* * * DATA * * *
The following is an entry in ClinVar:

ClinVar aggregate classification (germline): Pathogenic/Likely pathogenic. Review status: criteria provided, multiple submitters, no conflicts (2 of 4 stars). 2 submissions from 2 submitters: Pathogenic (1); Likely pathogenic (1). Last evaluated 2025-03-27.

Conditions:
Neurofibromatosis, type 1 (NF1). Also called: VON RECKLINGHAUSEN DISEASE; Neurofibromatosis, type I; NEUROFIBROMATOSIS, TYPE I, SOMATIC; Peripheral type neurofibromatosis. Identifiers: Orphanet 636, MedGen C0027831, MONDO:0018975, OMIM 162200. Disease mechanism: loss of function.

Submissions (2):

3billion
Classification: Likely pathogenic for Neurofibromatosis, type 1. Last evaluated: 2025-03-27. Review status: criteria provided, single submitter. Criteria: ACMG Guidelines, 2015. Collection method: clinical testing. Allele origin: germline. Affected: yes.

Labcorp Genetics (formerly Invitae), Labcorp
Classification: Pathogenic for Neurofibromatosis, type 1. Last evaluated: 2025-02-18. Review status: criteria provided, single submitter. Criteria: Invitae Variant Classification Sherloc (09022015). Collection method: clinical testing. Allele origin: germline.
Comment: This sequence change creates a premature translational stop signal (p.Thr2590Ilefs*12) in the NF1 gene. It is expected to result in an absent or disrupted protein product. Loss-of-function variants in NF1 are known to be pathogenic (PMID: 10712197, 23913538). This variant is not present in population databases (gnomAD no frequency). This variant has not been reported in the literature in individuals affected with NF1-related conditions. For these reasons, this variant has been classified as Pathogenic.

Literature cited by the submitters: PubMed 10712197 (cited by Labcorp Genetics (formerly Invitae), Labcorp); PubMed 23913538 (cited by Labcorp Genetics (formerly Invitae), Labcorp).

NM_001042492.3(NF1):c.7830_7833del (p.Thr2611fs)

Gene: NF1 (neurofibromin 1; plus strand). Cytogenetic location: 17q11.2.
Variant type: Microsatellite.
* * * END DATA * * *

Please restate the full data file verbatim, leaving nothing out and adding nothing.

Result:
The following is an entry in ClinVar:

ClinVar aggregate classification (germline): Pathogenic/Likely pathogenic. Review status: criteria provided, multiple submitters, no conflicts (2 of 4 stars). 2 submissions from 2 submitters: Pathogenic (1); Likely pathogenic (1). Last evaluated 2025-03-27.

Conditions:
Neurofibromatosis, type 1 (NF1). Also called: VON RECKLINGHAUSEN DISEASE; Neurofibromatosis, type I; NEUROFIBROMATOSIS, TYPE I, SOMATIC; Peripheral type neurofibromatosis. Identifiers: Orphanet 636, MedGen C0027831, MONDO:0018975, OMIM 162200. Disease mechanism: loss of function.

Submissions (2):

3billion
Classification: Likely pathogenic for Neurofibromatosis, type 1. Last evaluated: 2025-03-27. Review status: criteria provided, single submitter. Criteria: ACMG Guidelines, 2015. Collection method: clinical testing. Allele origin: germline. Affected: yes.

Labcorp Genetics (formerly Invitae), Labcorp
Classification: Pathogenic for Neurofibromatosis, type 1. Last evaluated: 2025-02-18. Review status: criteria provided, single submitter. Criteria: Invitae Variant Classification Sherloc (09022015). Collection method: clinical testing. Allele origin: germline.
Comment: This sequence change creates a premature translational stop signal (p.Thr2590Ilefs*12) in the NF1 gene. It is expected to result in an absent or disrupted protein product. Loss-of-function variants in NF1 are known to be pathogenic (PMID: 10712197, 23913538). This variant is not present in population databases (gnomAD no frequency). This variant has not been reported in the literature in individuals affected with NF1-related conditions. For these reasons, this variant has been classified as Pathogenic.

Literature cited by the submitters: PubMed 10712197 (cited by Labcorp Genetics (formerly Invitae), Labcorp); PubMed 23913538 (cited by Labcorp Genetics (formerly Invitae), Labcorp).

NM_001042492.3(NF1):c.7830_7833del (p.Thr2611fs)

Gene: NF1 (neurofibromin 1; plus strand). Cytogenetic location: 17q11.2.
Variant type: Microsatellite.